Is anyone still using MyAnalytics? I used to include it in many of my talks and demos, and there is authentic excitement for the data. But then it falls short when you mention the licensing model (essentially, any E5 license plan within Office 365) and it simply becomes too expensive. I feel the greatest gift MyAnalytics has brought is still Microsoft Graph, which is simply amazing, and gets too little credit in my opinion. Workplace Analytics is now available with some restrictions, and it seems to provide much more compared to MyAnalytics.
We’ve seen serverless rise in Azure quite rapidly, and Logic Apps is the perfect service for building integration solutions as part of it. Azure Functions is a silent killer – it’s so flexible, cheap and useful for almost any imaginable need.
For Flow, the community is amazingly vibrant and active – and most companies I tell about Flow are immediately sold on the possibilities.
Internet of Things
Some traction and very advanced solutions in this space, thanks largely to Microsoft Azure. Recent updates and releases, such as IoT Edge probably help also. Many times when discussing IoT, it revolves around how to get data to Azure from a device. The whole edge computing concept is often not reality yet, as typical uses still include reading temperature or humidity data from sensors, and pushing that to cloud.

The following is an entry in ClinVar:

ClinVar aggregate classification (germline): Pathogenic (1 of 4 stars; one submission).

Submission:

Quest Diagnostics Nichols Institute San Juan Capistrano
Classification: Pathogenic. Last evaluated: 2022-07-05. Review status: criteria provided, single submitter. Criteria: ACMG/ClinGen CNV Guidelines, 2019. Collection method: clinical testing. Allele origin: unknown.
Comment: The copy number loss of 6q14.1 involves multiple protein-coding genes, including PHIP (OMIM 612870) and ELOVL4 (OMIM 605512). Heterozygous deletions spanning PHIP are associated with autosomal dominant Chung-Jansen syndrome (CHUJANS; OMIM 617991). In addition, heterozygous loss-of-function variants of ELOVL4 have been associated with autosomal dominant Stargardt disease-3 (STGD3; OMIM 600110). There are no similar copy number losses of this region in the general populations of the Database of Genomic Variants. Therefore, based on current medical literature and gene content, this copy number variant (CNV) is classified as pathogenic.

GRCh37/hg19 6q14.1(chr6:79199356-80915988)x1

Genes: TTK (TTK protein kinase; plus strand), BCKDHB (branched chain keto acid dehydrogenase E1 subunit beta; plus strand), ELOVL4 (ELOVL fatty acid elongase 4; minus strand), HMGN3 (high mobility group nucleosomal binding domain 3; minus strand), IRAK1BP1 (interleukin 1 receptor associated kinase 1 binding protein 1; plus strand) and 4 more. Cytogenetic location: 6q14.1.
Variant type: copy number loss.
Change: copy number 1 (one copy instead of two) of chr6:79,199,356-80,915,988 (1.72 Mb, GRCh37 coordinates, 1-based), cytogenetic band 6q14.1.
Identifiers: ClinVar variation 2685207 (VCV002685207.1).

Besides Nadella’s themes, we also had a plethora of other topics during day 2. Let’s look at these next.
Windows 10 April 2018 Update
The April 2018 update is finally out (as of Monday, April 30). This includes Timeline, which allows you to go back in time to your open apps between PCs. There are loads of new features for Windows 10 in this update, see the full list here.
Fluent Design was demoed during Build 2017 keynote on day 2, and we’re only now starting to see sprinkles of it in action. The aim was to replace the “Metro” design in Windows 10, and it seems this will take a longer time than anticipated. I wouldn’t say this is a bad thing — I’d rather Microsoft did it right, than quick.
What should we expect from Build 2018 keynotes?
I expect to hear more about Windows 10 updates – especially Redstone 5, the next major update for Windows. Some features were pushed from Redstone 4 to 5, and it will be interesting to see how and what will be delivered later.
I also need to hear a message reinforcing Mixed reality, including the future of Hololens. The current Hololens device is somewhat dated, and is still quite expensive.
Containers in general and cross-platform support on Azure is most probably a recurring topic.
Much of the SharePoint and Office 365 announcements, I presume, are pushed to SharePoint Conference North America, which takes place in late May, and which – by the way – Rencore will be exhibiting at, too.
With Microsoft’s latest earnings release, Azure growth was 93% and this will probably set a tone for Build, and Inspire later this Summer.